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The phenotypic features used for distinguishing species within the Cladonia furcata complex are highly homoplasious

Published online by Cambridge University Press:  09 September 2015

Raquel Pino-Bodas
Affiliation:
Botany Unit, Finnish Museum of Natural History, P.O. Box 7, FI-00014 University of Helsinki, Finland. Email: raquel.pinobodas@helsinki.fi
Ana R. Burgaz
Affiliation:
Departamento Biología Vegetal 1, Facultad de Biología, Universidad Complutense de Madrid, E-28040 Madrid, Spain
María P. Martín
Affiliation:
Departamento de Micología, Real Jardín Botánico, RJB-CSIC, E-28014 Madrid, Spain
Teuvo Ahti
Affiliation:
Botany Unit, Finnish Museum of Natural History, P.O. Box 7, FI-00014 University of Helsinki, Finland. Email: raquel.pinobodas@helsinki.fi
Soili Stenroos
Affiliation:
Botany Unit, Finnish Museum of Natural History, P.O. Box 7, FI-00014 University of Helsinki, Finland. Email: raquel.pinobodas@helsinki.fi
Mats Wedin
Affiliation:
Department of Botany, Swedish Museum of Natural History, SE-10405 Stockholm, Sweden
H. Thorsten Lumbsch
Affiliation:
Science & Education, The Field Museum, 1400 S. Lake Shore Drive, Chicago, IL 60605, USA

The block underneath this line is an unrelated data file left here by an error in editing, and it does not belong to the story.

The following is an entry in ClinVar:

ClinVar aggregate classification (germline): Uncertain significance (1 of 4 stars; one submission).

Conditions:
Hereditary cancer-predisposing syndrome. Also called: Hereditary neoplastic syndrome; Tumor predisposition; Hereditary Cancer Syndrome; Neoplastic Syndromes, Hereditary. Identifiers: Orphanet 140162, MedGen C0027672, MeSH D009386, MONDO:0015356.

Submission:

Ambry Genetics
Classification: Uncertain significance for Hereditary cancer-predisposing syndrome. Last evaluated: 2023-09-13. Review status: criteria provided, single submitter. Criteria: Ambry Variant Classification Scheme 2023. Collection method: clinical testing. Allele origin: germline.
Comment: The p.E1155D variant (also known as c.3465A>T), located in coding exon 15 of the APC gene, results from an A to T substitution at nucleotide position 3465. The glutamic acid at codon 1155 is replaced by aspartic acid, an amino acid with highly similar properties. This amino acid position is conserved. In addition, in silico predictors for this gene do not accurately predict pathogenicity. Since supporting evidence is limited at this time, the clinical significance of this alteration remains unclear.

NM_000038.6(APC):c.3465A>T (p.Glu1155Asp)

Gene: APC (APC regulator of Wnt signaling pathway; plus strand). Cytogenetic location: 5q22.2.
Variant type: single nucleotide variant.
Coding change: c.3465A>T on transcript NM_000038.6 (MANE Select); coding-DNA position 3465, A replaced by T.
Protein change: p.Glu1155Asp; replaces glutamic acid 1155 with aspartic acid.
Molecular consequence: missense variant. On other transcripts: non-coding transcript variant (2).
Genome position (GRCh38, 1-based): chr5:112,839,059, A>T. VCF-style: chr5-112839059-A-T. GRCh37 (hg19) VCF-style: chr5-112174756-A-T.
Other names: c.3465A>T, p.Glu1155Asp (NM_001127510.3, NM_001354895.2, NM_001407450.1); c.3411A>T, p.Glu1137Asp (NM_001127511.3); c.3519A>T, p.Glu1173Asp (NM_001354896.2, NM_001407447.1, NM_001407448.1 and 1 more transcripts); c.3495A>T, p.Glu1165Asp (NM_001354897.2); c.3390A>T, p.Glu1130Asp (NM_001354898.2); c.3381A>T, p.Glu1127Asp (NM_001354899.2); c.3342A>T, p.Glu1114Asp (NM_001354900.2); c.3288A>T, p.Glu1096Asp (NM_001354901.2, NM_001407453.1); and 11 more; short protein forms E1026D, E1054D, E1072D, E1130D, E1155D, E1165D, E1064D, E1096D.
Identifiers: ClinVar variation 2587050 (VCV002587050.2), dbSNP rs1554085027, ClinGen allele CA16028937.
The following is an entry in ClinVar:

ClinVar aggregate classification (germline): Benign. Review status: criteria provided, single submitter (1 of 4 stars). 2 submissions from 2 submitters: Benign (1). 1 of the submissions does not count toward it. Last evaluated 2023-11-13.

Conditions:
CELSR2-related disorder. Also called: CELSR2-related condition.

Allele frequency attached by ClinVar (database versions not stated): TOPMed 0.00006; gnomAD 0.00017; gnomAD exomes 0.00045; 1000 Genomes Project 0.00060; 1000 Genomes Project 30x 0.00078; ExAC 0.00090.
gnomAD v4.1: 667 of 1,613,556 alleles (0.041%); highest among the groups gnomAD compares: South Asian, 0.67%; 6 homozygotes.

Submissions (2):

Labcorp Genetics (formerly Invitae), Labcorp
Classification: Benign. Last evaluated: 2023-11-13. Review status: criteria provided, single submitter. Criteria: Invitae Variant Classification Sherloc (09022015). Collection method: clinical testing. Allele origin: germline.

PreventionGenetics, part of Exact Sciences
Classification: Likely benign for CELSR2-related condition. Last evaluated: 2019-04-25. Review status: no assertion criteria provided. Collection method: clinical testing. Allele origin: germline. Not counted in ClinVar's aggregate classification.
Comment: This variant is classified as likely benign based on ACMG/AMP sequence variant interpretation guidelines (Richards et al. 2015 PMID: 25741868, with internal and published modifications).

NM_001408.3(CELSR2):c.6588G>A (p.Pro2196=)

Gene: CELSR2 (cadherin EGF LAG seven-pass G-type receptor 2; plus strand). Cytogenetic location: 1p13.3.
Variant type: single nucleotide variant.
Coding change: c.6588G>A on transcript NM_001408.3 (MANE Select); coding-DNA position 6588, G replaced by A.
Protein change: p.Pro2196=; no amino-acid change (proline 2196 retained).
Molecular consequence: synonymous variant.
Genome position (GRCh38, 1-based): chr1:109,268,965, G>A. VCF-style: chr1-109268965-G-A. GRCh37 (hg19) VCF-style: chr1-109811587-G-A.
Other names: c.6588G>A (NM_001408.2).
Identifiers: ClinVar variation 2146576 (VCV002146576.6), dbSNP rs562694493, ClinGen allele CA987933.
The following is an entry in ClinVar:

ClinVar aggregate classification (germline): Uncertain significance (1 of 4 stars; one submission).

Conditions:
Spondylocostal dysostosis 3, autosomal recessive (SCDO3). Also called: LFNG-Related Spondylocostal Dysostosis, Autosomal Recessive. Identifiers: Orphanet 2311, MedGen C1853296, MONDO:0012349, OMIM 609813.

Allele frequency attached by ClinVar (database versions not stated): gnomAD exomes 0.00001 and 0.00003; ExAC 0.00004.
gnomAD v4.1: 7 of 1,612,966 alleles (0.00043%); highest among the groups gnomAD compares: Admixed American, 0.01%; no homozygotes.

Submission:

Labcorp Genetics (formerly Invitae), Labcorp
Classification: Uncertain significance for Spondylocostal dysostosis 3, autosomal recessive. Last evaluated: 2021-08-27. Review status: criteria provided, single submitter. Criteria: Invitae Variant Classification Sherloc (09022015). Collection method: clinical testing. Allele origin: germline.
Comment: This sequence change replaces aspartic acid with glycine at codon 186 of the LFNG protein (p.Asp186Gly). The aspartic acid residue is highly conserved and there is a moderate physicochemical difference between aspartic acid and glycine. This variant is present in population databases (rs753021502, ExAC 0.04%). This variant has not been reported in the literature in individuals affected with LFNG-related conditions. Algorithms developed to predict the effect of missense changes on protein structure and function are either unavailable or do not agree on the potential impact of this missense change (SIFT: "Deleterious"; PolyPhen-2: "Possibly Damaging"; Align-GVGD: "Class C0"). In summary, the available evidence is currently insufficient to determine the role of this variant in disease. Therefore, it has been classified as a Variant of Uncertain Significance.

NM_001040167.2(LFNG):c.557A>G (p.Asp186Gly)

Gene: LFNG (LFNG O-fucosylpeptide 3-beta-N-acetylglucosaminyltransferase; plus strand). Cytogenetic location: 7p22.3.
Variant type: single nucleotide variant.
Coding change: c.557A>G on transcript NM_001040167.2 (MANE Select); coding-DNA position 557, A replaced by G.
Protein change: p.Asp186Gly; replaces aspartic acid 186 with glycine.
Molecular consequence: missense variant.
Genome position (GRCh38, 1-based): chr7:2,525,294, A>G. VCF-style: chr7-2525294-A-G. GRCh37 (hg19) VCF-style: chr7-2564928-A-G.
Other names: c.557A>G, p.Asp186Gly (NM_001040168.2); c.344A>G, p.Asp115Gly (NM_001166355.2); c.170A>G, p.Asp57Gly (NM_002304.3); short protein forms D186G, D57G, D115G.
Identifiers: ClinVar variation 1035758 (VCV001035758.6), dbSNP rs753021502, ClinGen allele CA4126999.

Corresponding

Abstract

The Cladonia furcata complex treated here comprises C. farinacea, C. furcata, C. multiformis, C. scabriuscula, C. stereoclada, and C. subrangiformis. The well-known taxonomic complexity of this group is caused by wide phenotypic variation and high morphological similarity among the species, for which reason we investigated the distribution in the phylogeny of the phenotypic characters traditionally used to distinguish the species in this complex. A phylogenetic analysis of the C. furcata complex is presented here, based on three loci (ITS rDNA, IGS rDNA and RPB2), representing specimens from a broad geographical range (Europe, North America and New Zealand). The phylogenetic reconstructions were performed using Maximum Likelihood and Bayesian analyses. In addition, 14 features traditionally used for species delimitation within this complex were mapped onto the Bayesian phylogeny. All the species currently accepted, with the exception of C. stereoclada, turned out to be polyphyletic. Most of the phenotypic characters studied are highly homoplasious with the exception of the podetium type. The solid podetia represent a diagnostic character of C. stereoclada.

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Articles
Copyright
© British Lichen Society, 2015 

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